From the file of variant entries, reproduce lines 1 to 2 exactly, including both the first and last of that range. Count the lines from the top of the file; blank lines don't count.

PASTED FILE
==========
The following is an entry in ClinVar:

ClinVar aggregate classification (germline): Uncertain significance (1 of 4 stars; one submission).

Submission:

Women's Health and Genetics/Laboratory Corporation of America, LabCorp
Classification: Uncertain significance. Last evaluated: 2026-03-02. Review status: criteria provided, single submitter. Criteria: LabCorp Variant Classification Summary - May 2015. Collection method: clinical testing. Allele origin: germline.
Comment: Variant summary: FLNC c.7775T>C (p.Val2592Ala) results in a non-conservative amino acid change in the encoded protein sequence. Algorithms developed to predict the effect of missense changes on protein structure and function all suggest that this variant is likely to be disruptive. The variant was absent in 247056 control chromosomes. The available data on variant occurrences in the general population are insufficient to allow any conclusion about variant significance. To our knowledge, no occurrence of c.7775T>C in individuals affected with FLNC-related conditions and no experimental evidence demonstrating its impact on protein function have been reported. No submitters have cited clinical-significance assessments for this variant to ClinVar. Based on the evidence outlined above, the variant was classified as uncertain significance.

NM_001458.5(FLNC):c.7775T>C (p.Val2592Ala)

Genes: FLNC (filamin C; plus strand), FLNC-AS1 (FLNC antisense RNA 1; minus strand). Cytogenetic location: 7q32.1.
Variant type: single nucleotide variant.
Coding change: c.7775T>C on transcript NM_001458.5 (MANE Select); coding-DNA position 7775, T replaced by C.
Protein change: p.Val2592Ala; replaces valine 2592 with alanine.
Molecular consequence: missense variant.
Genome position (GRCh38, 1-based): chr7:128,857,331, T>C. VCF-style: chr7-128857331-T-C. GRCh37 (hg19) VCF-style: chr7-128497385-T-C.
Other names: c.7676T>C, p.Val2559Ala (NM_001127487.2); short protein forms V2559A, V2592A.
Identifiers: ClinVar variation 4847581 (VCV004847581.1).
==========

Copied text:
The following is an entry in ClinVar:

ClinVar aggregate classification (germline): Uncertain significance (1 of 4 stars; one submission).